What is B2B Market Research?
If you work in the private sector, there is a good chance you’ve heard of business-to-business marketing. Also known as B2B, business-to-business marketing refers to the marketing of products/services from one business to another, like processor chips to computer companies, textiles to fashion houses, and tires to car manufacturers. But did you know that the B2B market is larger than the business-to-consumer (B2C) market? In fact, at $780 billion, it is more than twice the size of the B2C market (as of 2016)!
To understand why, consider housing. To build a house for consumers (B2C), developers need to buy windows, doors, cabinetry, etc. from other companies (all B2B). These companies, in turn, purchase components from other corporations—the window company may buy glass from one corporation and wood framing from another (again B2B). This continues all the way through the supply chain.
To tap the lucrative B2B market, market research is integral. For starters, it can help businesses learn about their market including its size, trends, and opportunities. It can also identify potential customers and their changing needs/wants. Moreover, it can provide powerful intel on competitors and the economy at large. In such ways, B2B market research can shape business strategies and ensure sound business decisions based on real data.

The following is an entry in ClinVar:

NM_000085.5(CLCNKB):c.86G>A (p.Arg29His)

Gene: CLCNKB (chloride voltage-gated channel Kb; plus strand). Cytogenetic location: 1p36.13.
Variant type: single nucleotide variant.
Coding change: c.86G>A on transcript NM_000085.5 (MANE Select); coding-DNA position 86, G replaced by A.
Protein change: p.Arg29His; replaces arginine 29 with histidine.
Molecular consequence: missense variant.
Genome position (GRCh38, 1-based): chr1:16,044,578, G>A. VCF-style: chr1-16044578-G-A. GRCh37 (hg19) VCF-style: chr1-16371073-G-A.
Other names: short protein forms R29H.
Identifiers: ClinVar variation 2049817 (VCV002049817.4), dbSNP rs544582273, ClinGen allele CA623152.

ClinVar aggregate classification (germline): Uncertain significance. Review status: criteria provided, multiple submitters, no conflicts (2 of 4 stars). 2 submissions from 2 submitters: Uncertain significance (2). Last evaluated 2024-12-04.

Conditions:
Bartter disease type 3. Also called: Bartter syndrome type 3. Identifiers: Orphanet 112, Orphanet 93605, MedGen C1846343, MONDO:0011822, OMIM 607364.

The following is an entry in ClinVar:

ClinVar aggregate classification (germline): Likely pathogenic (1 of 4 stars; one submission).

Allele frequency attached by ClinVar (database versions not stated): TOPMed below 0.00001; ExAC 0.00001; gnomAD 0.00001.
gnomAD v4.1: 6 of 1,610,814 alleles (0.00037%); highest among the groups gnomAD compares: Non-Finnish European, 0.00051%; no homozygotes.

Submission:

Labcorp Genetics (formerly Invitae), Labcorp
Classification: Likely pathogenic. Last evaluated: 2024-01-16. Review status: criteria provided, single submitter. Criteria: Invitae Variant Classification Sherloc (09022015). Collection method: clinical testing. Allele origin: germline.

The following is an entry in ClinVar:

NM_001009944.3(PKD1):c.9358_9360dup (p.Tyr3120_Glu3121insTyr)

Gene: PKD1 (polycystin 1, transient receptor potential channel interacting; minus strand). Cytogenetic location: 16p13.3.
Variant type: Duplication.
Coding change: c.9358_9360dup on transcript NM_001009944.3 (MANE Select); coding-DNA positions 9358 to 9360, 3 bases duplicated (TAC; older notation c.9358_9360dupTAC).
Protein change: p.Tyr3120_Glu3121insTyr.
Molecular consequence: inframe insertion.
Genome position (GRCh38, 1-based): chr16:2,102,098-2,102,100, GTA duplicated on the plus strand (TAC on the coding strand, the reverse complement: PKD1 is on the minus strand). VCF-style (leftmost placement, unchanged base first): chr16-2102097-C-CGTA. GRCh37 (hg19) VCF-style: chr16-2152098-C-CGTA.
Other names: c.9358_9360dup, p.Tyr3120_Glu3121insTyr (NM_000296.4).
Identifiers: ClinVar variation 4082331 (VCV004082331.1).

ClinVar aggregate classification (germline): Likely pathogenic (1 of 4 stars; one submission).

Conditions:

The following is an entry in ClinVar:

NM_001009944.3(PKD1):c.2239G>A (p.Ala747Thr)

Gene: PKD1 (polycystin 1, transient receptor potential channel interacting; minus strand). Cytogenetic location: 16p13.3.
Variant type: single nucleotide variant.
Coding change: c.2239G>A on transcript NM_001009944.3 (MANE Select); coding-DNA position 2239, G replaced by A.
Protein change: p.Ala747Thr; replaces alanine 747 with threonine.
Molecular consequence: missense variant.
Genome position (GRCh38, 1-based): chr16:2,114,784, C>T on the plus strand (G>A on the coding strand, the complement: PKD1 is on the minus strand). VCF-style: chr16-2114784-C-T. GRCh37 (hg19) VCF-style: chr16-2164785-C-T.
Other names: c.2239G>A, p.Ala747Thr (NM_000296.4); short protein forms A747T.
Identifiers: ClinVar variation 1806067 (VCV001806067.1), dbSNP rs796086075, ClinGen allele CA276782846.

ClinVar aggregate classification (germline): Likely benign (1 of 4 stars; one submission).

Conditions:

Challenges & Tips
B2B market research is often easier said than done, largely because it requires conversations with top business executives. Not only are these individuals difficult to track down, as they are often unlisted and employ various ‘gatekeepers.' They also tend to be well paid and not enticed by small monetary rewards. Moreover, executives can be wary of competitors and thus, averse to sharing internal corporate intel. Finally, executives are busy advancing their own corporate interests, leaving little time to help other businesses.
Reflecting on these challenges, 3 key lessons emerge.
1.) First, market researchers need a way to connect with B2B respondents. An expert tip is to go through third parties that hold relationships with business professionals, such as publishers of trade magazines or business loyalty programs. While “these sources may not be as pure from a sampling point of view," they are a quick, cheap, and effective way to reach the target population.
2.) Second, market researchers need to offer executives compelling incentives to participate in the research. These can include “soft” incentives (like the opportunity to engage in a stimulating conversation or inform product improvements) and “hard” incentives (like a charitable donation or entry into a prize draw).
3.) Third, researchers need to ensure that participation will be easy and minimally demanding of executives’ time. One solution is to use online surveys, which are a more flexible option that can be completed outside of work hours.